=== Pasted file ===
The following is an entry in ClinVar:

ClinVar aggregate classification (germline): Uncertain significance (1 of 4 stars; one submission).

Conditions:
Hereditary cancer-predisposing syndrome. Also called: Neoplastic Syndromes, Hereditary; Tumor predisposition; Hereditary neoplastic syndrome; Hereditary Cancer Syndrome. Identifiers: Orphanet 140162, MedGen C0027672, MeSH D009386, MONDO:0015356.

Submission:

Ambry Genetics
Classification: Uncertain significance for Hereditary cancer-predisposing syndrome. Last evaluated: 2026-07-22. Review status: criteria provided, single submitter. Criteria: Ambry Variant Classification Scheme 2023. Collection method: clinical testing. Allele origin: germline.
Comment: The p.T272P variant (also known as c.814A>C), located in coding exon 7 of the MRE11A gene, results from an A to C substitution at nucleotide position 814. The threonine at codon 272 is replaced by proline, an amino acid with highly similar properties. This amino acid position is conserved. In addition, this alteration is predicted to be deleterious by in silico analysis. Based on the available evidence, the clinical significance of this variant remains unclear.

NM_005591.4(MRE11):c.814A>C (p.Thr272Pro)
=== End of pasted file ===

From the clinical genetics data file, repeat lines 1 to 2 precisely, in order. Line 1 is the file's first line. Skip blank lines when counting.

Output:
The following is an entry in ClinVar:

ClinVar aggregate classification (germline): Uncertain significance (1 of 4 stars; one submission).